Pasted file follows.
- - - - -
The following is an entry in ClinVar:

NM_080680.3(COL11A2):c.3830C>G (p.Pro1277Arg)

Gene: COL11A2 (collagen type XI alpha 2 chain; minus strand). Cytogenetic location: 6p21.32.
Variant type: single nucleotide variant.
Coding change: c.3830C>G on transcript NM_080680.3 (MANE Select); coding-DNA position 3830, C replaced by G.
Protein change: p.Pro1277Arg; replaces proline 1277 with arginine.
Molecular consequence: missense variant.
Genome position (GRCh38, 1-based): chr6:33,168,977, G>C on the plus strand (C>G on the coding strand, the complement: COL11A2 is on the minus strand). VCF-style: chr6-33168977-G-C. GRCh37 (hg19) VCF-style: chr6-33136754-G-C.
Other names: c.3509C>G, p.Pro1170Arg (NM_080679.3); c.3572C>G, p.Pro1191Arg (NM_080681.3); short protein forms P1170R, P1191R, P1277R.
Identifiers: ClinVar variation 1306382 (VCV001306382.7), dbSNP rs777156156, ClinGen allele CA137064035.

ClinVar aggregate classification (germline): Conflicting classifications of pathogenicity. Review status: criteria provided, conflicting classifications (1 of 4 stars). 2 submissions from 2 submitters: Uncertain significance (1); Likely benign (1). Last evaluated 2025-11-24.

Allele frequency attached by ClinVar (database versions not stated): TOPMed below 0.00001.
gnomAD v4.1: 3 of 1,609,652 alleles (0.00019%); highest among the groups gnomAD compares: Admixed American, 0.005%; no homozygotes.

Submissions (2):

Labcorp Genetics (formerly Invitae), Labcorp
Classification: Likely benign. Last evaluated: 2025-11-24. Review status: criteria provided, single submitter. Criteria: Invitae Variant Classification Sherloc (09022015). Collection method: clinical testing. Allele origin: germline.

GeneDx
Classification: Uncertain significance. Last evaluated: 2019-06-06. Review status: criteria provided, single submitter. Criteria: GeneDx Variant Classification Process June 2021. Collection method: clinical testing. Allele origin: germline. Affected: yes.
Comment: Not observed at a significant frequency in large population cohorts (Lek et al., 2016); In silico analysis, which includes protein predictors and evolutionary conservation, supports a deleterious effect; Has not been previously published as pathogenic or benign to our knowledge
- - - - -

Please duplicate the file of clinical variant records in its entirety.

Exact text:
The following is an entry in ClinVar:

NM_080680.3(COL11A2):c.3830C>G (p.Pro1277Arg)

Gene: COL11A2 (collagen type XI alpha 2 chain; minus strand). Cytogenetic location: 6p21.32.
Variant type: single nucleotide variant.
Coding change: c.3830C>G on transcript NM_080680.3 (MANE Select); coding-DNA position 3830, C replaced by G.
Protein change: p.Pro1277Arg; replaces proline 1277 with arginine.
Molecular consequence: missense variant.
Genome position (GRCh38, 1-based): chr6:33,168,977, G>C on the plus strand (C>G on the coding strand, the complement: COL11A2 is on the minus strand). VCF-style: chr6-33168977-G-C. GRCh37 (hg19) VCF-style: chr6-33136754-G-C.
Other names: c.3509C>G, p.Pro1170Arg (NM_080679.3); c.3572C>G, p.Pro1191Arg (NM_080681.3); short protein forms P1170R, P1191R, P1277R.
Identifiers: ClinVar variation 1306382 (VCV001306382.7), dbSNP rs777156156, ClinGen allele CA137064035.

ClinVar aggregate classification (germline): Conflicting classifications of pathogenicity. Review status: criteria provided, conflicting classifications (1 of 4 stars). 2 submissions from 2 submitters: Uncertain significance (1); Likely benign (1). Last evaluated 2025-11-24.

Allele frequency attached by ClinVar (database versions not stated): TOPMed below 0.00001.
gnomAD v4.1: 3 of 1,609,652 alleles (0.00019%); highest among the groups gnomAD compares: Admixed American, 0.005%; no homozygotes.

Submissions (2):

Labcorp Genetics (formerly Invitae), Labcorp
Classification: Likely benign. Last evaluated: 2025-11-24. Review status: criteria provided, single submitter. Criteria: Invitae Variant Classification Sherloc (09022015). Collection method: clinical testing. Allele origin: germline.

GeneDx
Classification: Uncertain significance. Last evaluated: 2019-06-06. Review status: criteria provided, single submitter. Criteria: GeneDx Variant Classification Process June 2021. Collection method: clinical testing. Allele origin: germline. Affected: yes.
Comment: Not observed at a significant frequency in large population cohorts (Lek et al., 2016); In silico analysis, which includes protein predictors and evolutionary conservation, supports a deleterious effect; Has not been previously published as pathogenic or benign to our knowledge